It all started in in Jr. High School, Van Halen was "On Top of the World" and pointy guitars were all the rage. I had an early 80's USA BC Rich Mockingbird back then that played like a dream and was the envy of a few friends. I started "tech'ing" my friends guitars and in High School, I finally decided to make my own guitar. I bought a parts neck and routed a body in wood shop. I had a great teacher in wood shop, and a father of my friend Mitch (who is an expert woodworker - check out MLCS Woodworking for supplies - Mitch runs the company now) who showed me how to make templates and use the "scary" tools like a router (which actually isn't very scary). By the end of High School I had all the skills to build necks and make a pretty rockin' guitar.
After college, I moved out to Silicon Valley and worked as an engineer in high tech during the height of the dot com explosion. I earned a decent salary so I expanded my tool inventory and continued building on the side...mostly for fun. As you can imagine, the guitars started to pile up. Some of my friends would commission builds from time to time. After a bunch of friend builds, I got a call from a friend of a friend and I sold my first guitar to someone I didn't know in 2002...that was the birth of Sweetwood Guitars.
Today, the boutique lutherie industry is starting to blossom. There are more great builders than ever before (Roger Sadowsky, Nik Huber, Gene Baker, Frank Hartung and a host of others). Different designs and ideas are popping up, innovation is rampant and the quality of these instruments are outstanding. Players are embracing some of these new ideas and designs. It's easy to understand why. Major manufacturers are slave to the bottom line and simply can't afford to spend the time required to take instruments to the next level. They spec their lines, spray heavily and rarely do things the 'best way' possible.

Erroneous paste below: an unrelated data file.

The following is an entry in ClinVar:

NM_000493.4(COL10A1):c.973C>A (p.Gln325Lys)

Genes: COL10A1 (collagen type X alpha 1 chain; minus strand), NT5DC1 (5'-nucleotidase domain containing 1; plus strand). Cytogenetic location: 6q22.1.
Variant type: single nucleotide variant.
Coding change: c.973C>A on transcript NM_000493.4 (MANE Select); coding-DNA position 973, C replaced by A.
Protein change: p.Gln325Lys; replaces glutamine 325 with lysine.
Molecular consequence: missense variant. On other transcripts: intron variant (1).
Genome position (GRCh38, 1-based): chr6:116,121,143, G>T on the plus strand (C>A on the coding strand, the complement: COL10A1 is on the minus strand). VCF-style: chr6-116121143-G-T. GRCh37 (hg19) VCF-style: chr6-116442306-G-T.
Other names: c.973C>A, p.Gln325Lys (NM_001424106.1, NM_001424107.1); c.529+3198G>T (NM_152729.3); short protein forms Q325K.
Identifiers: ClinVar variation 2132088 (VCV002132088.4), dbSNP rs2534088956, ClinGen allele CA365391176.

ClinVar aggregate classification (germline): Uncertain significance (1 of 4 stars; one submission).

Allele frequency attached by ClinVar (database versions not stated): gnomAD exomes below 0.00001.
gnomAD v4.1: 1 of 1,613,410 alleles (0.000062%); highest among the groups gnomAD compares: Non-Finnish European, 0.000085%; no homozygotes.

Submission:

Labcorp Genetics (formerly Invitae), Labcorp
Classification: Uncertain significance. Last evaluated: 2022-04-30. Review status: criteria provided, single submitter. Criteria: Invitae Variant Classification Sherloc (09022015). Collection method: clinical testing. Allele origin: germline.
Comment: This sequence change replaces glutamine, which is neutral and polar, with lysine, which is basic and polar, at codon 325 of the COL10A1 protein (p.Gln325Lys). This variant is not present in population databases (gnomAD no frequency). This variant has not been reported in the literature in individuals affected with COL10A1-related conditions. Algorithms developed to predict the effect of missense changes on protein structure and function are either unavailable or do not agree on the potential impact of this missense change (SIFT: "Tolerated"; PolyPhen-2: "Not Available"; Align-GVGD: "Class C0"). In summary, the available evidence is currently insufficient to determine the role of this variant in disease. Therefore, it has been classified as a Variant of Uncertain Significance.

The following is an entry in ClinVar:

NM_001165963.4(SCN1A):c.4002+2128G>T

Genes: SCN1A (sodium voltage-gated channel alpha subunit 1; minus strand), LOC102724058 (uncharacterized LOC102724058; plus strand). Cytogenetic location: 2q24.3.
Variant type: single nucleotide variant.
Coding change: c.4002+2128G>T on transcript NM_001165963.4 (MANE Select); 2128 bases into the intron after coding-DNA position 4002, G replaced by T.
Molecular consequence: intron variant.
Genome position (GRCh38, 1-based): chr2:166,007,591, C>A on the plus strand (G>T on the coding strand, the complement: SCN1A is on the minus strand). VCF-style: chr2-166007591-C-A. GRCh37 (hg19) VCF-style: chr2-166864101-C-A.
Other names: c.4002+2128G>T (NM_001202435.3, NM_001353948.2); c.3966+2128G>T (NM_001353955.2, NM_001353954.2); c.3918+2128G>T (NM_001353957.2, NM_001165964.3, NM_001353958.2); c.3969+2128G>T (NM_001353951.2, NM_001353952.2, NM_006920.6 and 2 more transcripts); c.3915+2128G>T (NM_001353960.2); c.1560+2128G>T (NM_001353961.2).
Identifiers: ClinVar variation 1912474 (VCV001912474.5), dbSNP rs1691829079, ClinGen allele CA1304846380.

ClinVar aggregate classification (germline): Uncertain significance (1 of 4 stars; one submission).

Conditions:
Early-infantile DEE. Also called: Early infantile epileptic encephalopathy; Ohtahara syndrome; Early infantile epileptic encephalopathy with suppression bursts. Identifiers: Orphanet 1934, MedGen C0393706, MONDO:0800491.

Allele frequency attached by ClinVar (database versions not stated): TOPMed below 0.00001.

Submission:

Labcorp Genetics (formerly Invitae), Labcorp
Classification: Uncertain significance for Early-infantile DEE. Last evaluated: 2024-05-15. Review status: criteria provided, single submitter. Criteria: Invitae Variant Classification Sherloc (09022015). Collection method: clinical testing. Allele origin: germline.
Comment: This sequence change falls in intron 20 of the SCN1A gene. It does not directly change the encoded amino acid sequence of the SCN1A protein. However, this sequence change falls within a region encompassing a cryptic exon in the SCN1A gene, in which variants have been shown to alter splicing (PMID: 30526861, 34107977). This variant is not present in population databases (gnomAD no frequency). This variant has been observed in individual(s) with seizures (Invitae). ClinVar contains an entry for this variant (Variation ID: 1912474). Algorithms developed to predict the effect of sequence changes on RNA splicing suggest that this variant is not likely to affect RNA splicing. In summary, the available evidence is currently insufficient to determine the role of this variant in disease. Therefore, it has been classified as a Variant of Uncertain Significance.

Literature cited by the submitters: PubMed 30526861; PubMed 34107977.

At Sweetwood, a guitar starts with the careful selection of tonewood. For this we use only the best tone woods available, all from certified means of forestation. Lumber is matched for both appearance and resonance. They are then allowed to dry and settle naturally. Most major manufacturers kiln dry their wood. A twenty foot plank of mahogany will lose 18 inches in this process. In the kiln, the wood de-hydrates then water is re-introduced to a consistent level. Close to 96% of the water in the cells of the wood are evaporated. Its like taking a grape, turning it into a raisin, then trying to turn it into a grape again. This makes for a very stable piece of wood, but its soul is lost in the process.
As for the construction of all Sweetwood guitars, this is where my German heritage kicks in. I strive to make instruments to the highest standard in the industry: Super tight tolerances, neck pockets that practically don't need glue, very fast action, etc. I do things the right way to ensure the instruments I make out live me and are enjoyed for many years, not just by the original purchaser, but by their grandchildren as a family heirloom.
I am very committed to making the best possible instruments.